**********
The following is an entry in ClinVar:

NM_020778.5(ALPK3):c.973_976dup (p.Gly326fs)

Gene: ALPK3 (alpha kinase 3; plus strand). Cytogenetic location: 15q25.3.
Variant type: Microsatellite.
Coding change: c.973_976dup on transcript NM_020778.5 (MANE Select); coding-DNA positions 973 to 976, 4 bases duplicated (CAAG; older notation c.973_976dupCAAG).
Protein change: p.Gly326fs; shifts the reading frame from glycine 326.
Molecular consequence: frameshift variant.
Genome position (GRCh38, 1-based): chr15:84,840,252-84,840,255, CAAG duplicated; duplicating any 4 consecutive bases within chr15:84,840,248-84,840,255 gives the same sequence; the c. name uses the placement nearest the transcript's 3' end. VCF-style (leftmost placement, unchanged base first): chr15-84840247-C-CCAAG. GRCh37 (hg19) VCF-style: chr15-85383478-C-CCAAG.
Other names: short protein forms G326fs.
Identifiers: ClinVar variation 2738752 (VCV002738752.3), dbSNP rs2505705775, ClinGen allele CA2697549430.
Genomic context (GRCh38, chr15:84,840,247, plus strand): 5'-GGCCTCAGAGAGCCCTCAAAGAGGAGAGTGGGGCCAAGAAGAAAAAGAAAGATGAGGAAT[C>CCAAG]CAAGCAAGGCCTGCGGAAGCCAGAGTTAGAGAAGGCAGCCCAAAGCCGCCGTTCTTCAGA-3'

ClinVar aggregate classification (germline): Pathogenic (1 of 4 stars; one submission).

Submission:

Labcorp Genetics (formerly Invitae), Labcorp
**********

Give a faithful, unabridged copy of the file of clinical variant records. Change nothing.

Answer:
The following is an entry in ClinVar:

NM_020778.5(ALPK3):c.973_976dup (p.Gly326fs)

Gene: ALPK3 (alpha kinase 3; plus strand). Cytogenetic location: 15q25.3.
Variant type: Microsatellite.
Coding change: c.973_976dup on transcript NM_020778.5 (MANE Select); coding-DNA positions 973 to 976, 4 bases duplicated (CAAG; older notation c.973_976dupCAAG).
Protein change: p.Gly326fs; shifts the reading frame from glycine 326.
Molecular consequence: frameshift variant.
Genome position (GRCh38, 1-based): chr15:84,840,252-84,840,255, CAAG duplicated; duplicating any 4 consecutive bases within chr15:84,840,248-84,840,255 gives the same sequence; the c. name uses the placement nearest the transcript's 3' end. VCF-style (leftmost placement, unchanged base first): chr15-84840247-C-CCAAG. GRCh37 (hg19) VCF-style: chr15-85383478-C-CCAAG.
Other names: short protein forms G326fs.
Identifiers: ClinVar variation 2738752 (VCV002738752.3), dbSNP rs2505705775, ClinGen allele CA2697549430.
Genomic context (GRCh38, chr15:84,840,247, plus strand): 5'-GGCCTCAGAGAGCCCTCAAAGAGGAGAGTGGGGCCAAGAAGAAAAAGAAAGATGAGGAAT[C>CCAAG]CAAGCAAGGCCTGCGGAAGCCAGAGTTAGAGAAGGCAGCCCAAAGCCGCCGTTCTTCAGA-3'

ClinVar aggregate classification (germline): Pathogenic (1 of 4 stars; one submission).

Submission:

Labcorp Genetics (formerly Invitae), Labcorp